Wednesday, February 24, 2010

AGW versus GW: why does it matter?

Imagine for a minute that global warming isn't anthropogenic-- that it is happening, but it is happening because of... oh, I dunno, sunspots or an overabundance of squirrels or some other natural cause.

Would we just resign ourselves to dealing with the consequences, or would we try to do something about it?

Would environmentalists be lobbying for geoengineering solutions to save polar bear habitat or would they be protesting proposed geoengineering, waving signs saying "Don't Fool With Mother Nature!"

I bet they'd be waving signs.

If the consequences are the same, why does the cause matter? Would the argument be "we didn't cause the problem, so we don't have to fix it?" Or would it be the Appeal to Nature fallacy ("if it is natural, it must be good; if unnatural, bad")?

There are lots of problems we don't cause that we try hard to fix or prevent (diseases, natural disasters), so I don't think that would be the argument. I think instead there would be a double Appeal to Nature-- if global warming was natural, then it must be good. And geoengineering is unnatural, so it must be bad. So, the argument would go, we should do nothing.

I don't believe in the Appeal to Nature, and I don't think it matters whether or not global warming is "natural" or man-made. I think we should weigh the costs and benefits of global warming and compare them to the costs and benefits of possible solutions to figure out what, if anything, we should do.

And I expect that'll happen when Whole Foods decides to get rid of its Natural and Homeopathic Remedies aisle. I predict we'll have genetically engineered flying pigs before then (on second thought, that's dumb; they'll create chickens that taste like bacon).


Unknown said...

I can see why you're saying what you're saying but I don't think it makes any sense. First, you're setting up the claim that it's environmentalists who are protesting climate change and demanding we do something about global warming. I think that is way too simplistic. Then you take them down by saying that if they believed global warming was natural they'd therefore be defending it rather than lobbying for geoengineering. But I don't think they ARE lobbying for that now. Environmentalists--if we can apply such a messy big brush to a group of people that includes lots and lots of us--in general would always be against geoengineering regardless. The concern about geoengineering--highly legitimate in my opinion--is that messing with the environment on a massive scale with is fighting fire with fire--problematic! We caused climate change through a massive experiment with the complex system of the planet. And we think we can fix it with the same?? I'm highly skeptical. And environmentalists are too, regardless of whether GW is AGW.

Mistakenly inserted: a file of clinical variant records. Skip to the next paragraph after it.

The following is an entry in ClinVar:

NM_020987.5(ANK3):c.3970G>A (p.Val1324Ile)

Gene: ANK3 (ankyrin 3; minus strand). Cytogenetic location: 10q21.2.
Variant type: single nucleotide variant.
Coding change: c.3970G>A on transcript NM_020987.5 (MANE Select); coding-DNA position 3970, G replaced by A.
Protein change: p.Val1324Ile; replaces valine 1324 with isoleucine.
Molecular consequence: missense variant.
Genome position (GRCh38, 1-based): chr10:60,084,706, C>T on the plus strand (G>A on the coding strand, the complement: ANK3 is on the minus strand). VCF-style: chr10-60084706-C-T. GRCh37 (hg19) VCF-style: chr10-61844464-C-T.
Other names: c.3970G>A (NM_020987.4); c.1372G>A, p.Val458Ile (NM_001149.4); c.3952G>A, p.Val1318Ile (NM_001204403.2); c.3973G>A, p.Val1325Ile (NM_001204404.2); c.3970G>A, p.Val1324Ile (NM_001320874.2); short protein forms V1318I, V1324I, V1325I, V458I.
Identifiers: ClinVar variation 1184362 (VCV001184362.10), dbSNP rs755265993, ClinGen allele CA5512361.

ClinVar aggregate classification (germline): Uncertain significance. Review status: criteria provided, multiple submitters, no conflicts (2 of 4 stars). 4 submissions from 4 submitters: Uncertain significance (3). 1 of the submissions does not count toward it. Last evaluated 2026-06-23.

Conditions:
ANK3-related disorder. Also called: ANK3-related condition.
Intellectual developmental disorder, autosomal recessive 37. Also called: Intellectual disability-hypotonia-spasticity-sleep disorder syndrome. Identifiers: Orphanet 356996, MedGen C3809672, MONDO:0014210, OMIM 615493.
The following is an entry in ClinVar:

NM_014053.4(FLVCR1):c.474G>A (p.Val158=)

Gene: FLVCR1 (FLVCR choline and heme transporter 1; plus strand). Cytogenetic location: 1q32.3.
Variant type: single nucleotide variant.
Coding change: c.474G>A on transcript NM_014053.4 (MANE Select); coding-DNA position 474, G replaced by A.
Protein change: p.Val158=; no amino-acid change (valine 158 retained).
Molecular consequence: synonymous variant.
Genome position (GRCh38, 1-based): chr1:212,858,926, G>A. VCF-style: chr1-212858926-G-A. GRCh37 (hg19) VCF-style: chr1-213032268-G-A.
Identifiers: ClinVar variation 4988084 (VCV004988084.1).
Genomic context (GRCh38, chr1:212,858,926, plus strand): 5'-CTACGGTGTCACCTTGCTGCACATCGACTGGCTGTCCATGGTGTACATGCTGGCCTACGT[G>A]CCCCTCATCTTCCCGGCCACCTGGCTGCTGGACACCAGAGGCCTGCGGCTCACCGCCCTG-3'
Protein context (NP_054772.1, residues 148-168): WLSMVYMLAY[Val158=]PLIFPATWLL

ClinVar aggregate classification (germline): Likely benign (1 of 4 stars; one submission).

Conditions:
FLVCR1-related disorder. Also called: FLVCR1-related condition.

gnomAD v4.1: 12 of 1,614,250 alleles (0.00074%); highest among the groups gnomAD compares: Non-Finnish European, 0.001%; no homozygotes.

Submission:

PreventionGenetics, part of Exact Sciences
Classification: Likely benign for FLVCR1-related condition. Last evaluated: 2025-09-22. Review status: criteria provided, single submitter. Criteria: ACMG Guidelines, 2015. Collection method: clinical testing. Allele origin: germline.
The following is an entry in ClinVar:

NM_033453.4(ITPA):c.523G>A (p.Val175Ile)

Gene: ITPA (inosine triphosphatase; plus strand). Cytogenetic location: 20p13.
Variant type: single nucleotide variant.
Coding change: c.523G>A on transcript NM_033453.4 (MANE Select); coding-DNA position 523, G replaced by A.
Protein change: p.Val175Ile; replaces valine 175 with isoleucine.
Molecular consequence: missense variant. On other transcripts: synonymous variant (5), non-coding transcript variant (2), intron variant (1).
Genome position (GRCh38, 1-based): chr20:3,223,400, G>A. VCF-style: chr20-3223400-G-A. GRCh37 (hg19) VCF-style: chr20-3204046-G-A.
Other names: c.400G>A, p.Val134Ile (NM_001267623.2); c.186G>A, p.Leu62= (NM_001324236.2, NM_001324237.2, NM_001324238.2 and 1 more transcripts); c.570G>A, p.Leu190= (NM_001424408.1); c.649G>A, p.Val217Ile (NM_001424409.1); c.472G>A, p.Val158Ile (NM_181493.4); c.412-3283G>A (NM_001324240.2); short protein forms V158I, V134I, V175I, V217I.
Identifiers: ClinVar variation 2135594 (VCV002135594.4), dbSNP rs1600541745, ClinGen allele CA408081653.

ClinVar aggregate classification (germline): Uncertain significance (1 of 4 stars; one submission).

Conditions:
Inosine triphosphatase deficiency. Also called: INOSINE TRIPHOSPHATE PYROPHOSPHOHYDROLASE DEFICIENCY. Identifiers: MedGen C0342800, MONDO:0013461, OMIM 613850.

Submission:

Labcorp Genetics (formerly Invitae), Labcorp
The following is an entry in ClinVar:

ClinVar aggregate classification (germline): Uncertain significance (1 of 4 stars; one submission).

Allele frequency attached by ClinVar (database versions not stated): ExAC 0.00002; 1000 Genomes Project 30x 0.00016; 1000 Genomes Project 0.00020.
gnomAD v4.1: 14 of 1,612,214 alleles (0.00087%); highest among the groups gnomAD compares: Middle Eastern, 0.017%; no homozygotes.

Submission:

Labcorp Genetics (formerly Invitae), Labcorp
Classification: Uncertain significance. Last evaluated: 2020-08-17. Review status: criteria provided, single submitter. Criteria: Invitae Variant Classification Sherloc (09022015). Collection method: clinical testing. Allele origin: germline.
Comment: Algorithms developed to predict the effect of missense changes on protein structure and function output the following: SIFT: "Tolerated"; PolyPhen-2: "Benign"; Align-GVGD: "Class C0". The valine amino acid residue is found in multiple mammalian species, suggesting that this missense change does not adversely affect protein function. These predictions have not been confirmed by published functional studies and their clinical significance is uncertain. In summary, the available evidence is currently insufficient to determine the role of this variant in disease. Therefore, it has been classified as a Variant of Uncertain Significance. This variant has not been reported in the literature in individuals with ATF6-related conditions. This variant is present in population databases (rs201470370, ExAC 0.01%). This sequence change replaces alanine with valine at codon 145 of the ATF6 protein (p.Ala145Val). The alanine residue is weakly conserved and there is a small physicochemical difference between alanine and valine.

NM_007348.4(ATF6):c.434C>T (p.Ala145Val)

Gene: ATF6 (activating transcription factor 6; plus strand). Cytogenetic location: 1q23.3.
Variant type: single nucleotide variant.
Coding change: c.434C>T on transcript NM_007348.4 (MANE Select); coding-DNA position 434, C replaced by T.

Gavin Andresen said...

First: you're right, not everybody who is concerned about GW are environmentalists, and not all environmentalists-- I consider myself an environmentalist-- are equally worried about GW. I'm being sloppy using "environmentalists" as shorthand for "people who are very concerned about global warming."

Second: I'm not claiming that environmentalists are lobbying for GW now; I'm claiming that they are not, and part of the reason they are not is because of the Appeal to Nature logical fallacy.

RE: geoengineering: yes, the risks of unintended consequences MUST be part of the "costs" side of the equation when considering geoengineering solutions, and I agree that any irreversible geoengineering solution (like the "surround the earth by billions of little mirrors" idea) should be rejected outright.

I'm trying to make two points with this blog post:

1. That the Appeal to Nature fallacy is partly driving the public debate.

2. Emotional arguments, not logic and reason and science economics and cost/benefit analysis, will win the public debate (sigh).

Do you disagree?

MAYBE the logical, scientific arguments will win the private debate among policymakers, but I strongly doubt it.

Anonymous said...

I think the geoengineering argument is a straw man. I'd say that the mainstream "environmentalist" position with respect to any type of geoengineering project (even to mitigate GW) would be to regard it with great skepticism.

But you're missing the point on the "A" in AGW. If the climate change was being caused by (say) an overabundance of squirrel turds, then I think that you're correct that most environmentalists would reject (or regard skeptically) both plans to address the cause (massive turd cleanup operations) and plans to address the effects (billions of mirrors, or whatever).

But the key point with AGW is that it's not being caused by the squirrels, it's being caused by our own actions. And our actions are something that we can (try to) control. I think it's safe to say that most environmentalists would greatly prefer that we focus our efforts on changing the behavior that is causing GW, rather than on massive geoengineering projects to mitigate its effects. I don't see any contradiction or appeal to nature fallacy in that approach.